Dr. Jodi Nishida
Hawai‘i Herald Columnist
We’ve all heard the following sayings: Eating five to six small meals throughout the day is good for your metabolism. Breakfast is the most important meal of the day. An apple a day keeps the doctor away. The only way to lose weight is to focus on calories in versus calories out. Fruits and vegetables are the highest sources of vitamins and minerals.
Do you know that none of these are true? Sadly, we live in a world of misinformation, too much information and dietary guidelines influenced by capitalism and politics. Add the vegan way, the vegetarian way, plant-based, paleo, keto, carnivore, and the Standard American Diet to the mix and you end up with total confusion.
March is National Nutrition Month so it’s a great time to get down to basics and write about the facts. Always remember that the goal of eating is to provide the body with what it needs to function properly.
The human body is a complex network of cells, proteins, enzymes, tissues, hormones, fluids, bones and much more. Each of these components require basic building blocks just like how a car needs gas, oil, tires, nuts and bolts to run. The more nutritionally complete your food, the better your health will be.
I’m starting with protein for a reason — Protein, made up of amino acids, is a critical component of every cell in the human body. You need protein to repair cells, to make new cells, to make muscle tissue, hormones, enzymes, antibodies, bone, cartilage, skin, hair and nails. Protein is a critical part of the processes that fuel the body and that carry oxygen throughout the bloodstream.
Getting adequate protein intake is an essential part of growth during your childhood years, strength and movement throughout adulthood, and maintaining muscle mass to prevent life-threatening injuries during the golden years. Current dietary guidelines recommend a mere 46-56 grams of protein/day for adult males and females. However, data is emerging that these guidelines may put you in a state of “protein deficiency” and that 1.2-1.6 grams of protein/kg of weight is essential. This means that a 150-pound person needs to eat 82-109 grams of protein per day to give the body what it needs to function properly.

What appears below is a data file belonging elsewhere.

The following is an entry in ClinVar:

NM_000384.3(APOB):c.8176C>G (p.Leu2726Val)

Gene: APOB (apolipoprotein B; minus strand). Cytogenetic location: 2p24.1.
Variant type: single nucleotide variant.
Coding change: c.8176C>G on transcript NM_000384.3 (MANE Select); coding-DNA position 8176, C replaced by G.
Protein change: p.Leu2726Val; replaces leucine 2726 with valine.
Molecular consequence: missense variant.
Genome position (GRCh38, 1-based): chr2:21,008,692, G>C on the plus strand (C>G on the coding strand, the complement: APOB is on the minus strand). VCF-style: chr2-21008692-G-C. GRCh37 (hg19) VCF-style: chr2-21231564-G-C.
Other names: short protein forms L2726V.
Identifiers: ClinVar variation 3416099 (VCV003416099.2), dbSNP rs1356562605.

Which proteins are best? Let’s start by listing common sources of protein: beef, chicken, pork, fish, seafood, eggs, dairy, nuts, tofu and beans. Animal proteins and tofu contain all nine essential amino acids while plant proteins are typically lacking in one or more. When a protein is lacking in one or more essential amino acids, you need to eat more of it to meet your protein goal. Lentils are a good example of this. Lentils do not have the same digestibility or bioavailability of protein as say eggs or red meat (the protein digestibility corrected amino acid score). If your protein goal was 85 grams per day, you would need to eat 5 cups of lentils to meet this compared to 2 cups of lean red meat or 2 2/3 cups of ahi tuna. (Side note: 5 cups of lentils turn into the equivalent of 48 packets of sugar in the body.)
In addition to digestibility and bioavailability, let’s look at vitamin and mineral contents:
- Four ounces of lentils contains 12 grams of protein, 12 milligrams of calcium, 3 milligrams of iron, 273 milligrams of potassium, and 55 micrograms of folate.
- Four ounces of tofu contains 16 grams of protein, 186 milligrams of calcium, 2.3 milligrams of iron, and 120 milligrams of potassium.
- Four ounces of wild-caught salmon contains 29 grams of protein, 9 milligrams of calcium, 27 milligrams of magnesium, 240 milligrams of phosphorous, 363 milligrams of potassium, 0.3 milligrams of iron, 0.4 milligrams of zinc, 24 micrograms of selenium, 50 IU of Vitamin A, 0.6 milligrams of Vitamin B6, 3.2 milligrams of Vitamin B12, 3.9 milligrams of Vitamin C, 526 IU of Vitamin D, 3.6 milligrams of Vitamin E, 8.7 milligrams of niacin, and 26 micrograms of folate.